As it was mentioned in Introduction, the α-process is generally connected with the glass transition and enables estimation of the fragility index; the β-process reflects the mobility of molecular groups with large dipole moments and appears nearly always together with the α-process. These relaxation processes can be analyzed more quantitatively by using the Havriliak-Negami (HN) formula with a conductivity term [38]:

Here, is the electric permittivity of vacuum, is the radial frequency, and is at ; the dielectric strength is the difference between the high-frequency and low-frequency electric permittivities corresponding to the relaxation process under consideration, is the characteristic relaxation time, and and are shape parameters of the relaxation time spectra; denotes the DC conductivity and the parameter () accounts for non-ohmic effects. The relaxation times for all the processes were determined by fitting the HN formula to experimental data, for each temperature at which these processes were visible. The use of the HN formula enables extraction of individual processes with their characteristic parameters. The relaxation times for all the mixtures, both cured with the acid and the amine, are shown in Figure 5.

Figure 5: Temperature dependency of the relaxation times for all the observed processes, with the VFT formula fitted to the α-processes and the Arrhenius formula fitted to the β-processes: (a) monomer cured with DDM and nanofiller additive (inset: pure LCM/DDM mixture); (b) monomer cured with PA and nanofiller additive (inset: pure LCM/PA mixture).

It is noteworthy that the β-process realizes the typical Arrhenius dependency [1721]:

The α-process, which deviates from that dependency, can be modelled by the VFT relation: where is a dimensionless quantity called the strength parameter and is the Vogel temperature [39].

The glass transition temperature can be estimated from the vanishing of the α-process. By convention, it is extracted from the VFT plot at the frequency of 10−2 Hz; that approach was confirmed in many cases [1721]. The parameters obtained from Figure 5 were collected in Table 3. The estimated for the mixture of the monomer with DDM is 105°C, whereas addition of the nanorods results in the growth of to the value of 135°C (Figure 5(a)). Much lower temperatures were obtained for the mixtures cured with pimelic acid, which produced elastomers with of 25°C for the plain mixture and 40°C for the mixture with the nanofiller (Figure 5(b)). The above conclusions are in good agreement with those obtained earlier from calorimetric data, though the values of are not identical; this is linked with different cooling rates in the calorimetric studies and isothermal nature of dielectric measurements. Nevertheless, the addition of the nanofiller increased the vitrification temperature by 15°C in the materials cured with PA and by 30°C in the materials cured with DDM; this behavior was also noticed in the calorimetric study [31].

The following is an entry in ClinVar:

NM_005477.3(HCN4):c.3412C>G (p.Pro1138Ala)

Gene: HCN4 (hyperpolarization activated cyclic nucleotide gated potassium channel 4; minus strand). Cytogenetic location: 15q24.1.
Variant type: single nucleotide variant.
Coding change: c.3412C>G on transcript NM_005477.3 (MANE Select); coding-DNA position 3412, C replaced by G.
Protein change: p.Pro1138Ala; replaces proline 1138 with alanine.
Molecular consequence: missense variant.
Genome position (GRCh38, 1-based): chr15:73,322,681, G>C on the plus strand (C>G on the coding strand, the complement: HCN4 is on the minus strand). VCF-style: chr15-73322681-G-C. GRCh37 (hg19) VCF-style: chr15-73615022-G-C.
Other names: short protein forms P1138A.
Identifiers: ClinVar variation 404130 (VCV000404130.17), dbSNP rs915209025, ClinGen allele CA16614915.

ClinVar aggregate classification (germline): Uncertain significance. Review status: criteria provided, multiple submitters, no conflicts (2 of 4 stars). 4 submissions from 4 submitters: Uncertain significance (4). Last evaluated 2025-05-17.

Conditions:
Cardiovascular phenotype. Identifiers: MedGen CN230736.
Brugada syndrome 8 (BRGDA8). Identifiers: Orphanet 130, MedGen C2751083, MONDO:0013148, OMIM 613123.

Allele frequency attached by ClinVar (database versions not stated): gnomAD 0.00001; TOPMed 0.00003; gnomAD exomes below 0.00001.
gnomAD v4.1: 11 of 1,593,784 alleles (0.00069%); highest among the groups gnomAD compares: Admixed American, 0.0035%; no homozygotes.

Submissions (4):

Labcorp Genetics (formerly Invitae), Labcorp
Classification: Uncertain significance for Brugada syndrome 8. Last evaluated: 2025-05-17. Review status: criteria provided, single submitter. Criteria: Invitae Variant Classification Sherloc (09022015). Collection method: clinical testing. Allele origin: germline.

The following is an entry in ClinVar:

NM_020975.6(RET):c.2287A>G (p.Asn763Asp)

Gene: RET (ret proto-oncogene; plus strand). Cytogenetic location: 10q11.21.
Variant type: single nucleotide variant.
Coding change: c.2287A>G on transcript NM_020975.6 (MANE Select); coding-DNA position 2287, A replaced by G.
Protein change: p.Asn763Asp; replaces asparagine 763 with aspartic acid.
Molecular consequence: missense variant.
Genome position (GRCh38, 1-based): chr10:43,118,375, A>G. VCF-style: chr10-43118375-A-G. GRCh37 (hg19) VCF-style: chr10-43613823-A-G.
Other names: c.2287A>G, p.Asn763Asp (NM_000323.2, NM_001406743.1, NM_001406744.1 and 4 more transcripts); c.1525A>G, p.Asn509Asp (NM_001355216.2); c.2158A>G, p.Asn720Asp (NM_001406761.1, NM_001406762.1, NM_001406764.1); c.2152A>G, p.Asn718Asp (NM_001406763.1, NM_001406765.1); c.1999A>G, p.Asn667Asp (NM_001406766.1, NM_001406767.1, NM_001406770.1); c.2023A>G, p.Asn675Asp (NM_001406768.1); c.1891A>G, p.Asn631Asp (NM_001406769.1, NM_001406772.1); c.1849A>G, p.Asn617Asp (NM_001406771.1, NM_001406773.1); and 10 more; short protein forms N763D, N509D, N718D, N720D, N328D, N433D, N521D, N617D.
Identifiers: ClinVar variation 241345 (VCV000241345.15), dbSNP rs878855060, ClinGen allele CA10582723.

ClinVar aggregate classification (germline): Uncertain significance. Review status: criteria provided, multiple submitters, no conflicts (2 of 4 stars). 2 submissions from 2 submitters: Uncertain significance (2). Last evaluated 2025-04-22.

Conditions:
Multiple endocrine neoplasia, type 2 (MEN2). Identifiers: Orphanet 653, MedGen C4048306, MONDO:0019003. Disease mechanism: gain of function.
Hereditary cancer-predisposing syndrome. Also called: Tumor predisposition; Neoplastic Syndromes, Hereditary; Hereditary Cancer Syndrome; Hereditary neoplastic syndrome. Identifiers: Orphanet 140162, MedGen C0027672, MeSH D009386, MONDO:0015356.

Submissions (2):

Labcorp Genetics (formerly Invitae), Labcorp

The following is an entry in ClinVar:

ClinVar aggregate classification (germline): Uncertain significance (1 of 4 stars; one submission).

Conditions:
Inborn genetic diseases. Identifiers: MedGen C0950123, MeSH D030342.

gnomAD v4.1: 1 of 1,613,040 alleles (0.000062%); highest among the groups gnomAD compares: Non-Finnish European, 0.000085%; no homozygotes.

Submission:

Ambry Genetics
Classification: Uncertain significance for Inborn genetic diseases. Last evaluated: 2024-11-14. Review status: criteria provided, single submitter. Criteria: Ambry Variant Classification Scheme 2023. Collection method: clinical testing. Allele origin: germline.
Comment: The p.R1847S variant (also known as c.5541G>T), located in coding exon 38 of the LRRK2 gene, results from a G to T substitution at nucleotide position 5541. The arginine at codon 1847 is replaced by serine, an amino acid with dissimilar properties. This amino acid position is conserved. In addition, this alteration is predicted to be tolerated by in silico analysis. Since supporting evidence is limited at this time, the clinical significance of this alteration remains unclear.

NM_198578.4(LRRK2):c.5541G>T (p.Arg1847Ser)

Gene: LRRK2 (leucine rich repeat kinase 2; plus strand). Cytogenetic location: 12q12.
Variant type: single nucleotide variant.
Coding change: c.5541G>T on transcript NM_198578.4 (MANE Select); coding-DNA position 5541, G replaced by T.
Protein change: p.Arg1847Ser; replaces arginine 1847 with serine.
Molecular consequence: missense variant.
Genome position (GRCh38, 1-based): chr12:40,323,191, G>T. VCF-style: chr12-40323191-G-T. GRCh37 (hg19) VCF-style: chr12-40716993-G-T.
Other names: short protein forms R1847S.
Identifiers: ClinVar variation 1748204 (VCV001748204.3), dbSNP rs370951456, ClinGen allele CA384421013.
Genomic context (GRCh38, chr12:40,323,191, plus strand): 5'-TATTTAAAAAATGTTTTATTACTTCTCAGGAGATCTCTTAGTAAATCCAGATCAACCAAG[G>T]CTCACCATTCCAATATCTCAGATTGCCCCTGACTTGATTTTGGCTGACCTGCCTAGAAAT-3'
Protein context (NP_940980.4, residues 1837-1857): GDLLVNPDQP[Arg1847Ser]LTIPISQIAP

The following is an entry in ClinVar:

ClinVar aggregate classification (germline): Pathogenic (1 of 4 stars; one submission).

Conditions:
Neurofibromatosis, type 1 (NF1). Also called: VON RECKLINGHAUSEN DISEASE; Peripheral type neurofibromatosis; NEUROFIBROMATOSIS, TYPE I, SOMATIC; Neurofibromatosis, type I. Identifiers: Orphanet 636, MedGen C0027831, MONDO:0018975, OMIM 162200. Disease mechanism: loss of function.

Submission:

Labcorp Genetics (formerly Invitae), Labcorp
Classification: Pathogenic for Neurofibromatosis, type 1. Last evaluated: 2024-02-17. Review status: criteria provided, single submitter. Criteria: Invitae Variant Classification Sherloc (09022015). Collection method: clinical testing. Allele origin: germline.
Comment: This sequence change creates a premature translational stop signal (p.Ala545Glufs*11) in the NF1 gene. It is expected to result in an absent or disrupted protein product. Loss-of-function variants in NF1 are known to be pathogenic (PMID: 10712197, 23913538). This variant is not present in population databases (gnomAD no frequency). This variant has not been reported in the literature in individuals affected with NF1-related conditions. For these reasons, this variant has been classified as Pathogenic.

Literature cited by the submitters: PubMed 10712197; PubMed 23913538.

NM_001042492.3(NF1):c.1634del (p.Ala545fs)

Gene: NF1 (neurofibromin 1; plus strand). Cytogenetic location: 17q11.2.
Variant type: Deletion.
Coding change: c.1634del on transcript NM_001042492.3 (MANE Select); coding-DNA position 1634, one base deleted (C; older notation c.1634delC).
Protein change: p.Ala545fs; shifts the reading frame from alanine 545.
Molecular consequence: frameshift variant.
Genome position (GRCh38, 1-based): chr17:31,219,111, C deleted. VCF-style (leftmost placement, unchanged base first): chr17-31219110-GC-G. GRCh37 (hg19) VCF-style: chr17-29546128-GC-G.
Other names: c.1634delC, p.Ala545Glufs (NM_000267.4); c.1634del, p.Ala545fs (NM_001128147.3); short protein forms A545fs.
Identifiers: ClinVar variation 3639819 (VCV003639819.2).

Table 3: Glass transition temperature and fragility index for each of the investigated mixtures. Fragility index values obtained from VFT equation (11) and formula (13).

Another parameter describing the properties of the material is the fragility index, whose values typically lie in the range from about 16 for particularly hard substances to about 200 for brittle materials [23]. The fragility index is defined as [23, 39, 40]:

Knowing the parameters of the VFT equation, the fragility index can be calculated directly from the relation:

The parameters calculated by fitting the VFT formula to the experimental data for all the mixtures are shown in Table 3. The apparent effect of adding nanorods is the increase of , regardless of the hardener used. On the contrary, the fragility index behaves differently for the two curing agents. It decreases after introduction of the nanofiller in the mixture cured with DDM; together with the increase of , this can be interpreted as the material is becoming harder. The value of increases after adding the nanorods in the more elastic mixtures, cured with PA; this suggests that the material becomes more brittle and less elastic.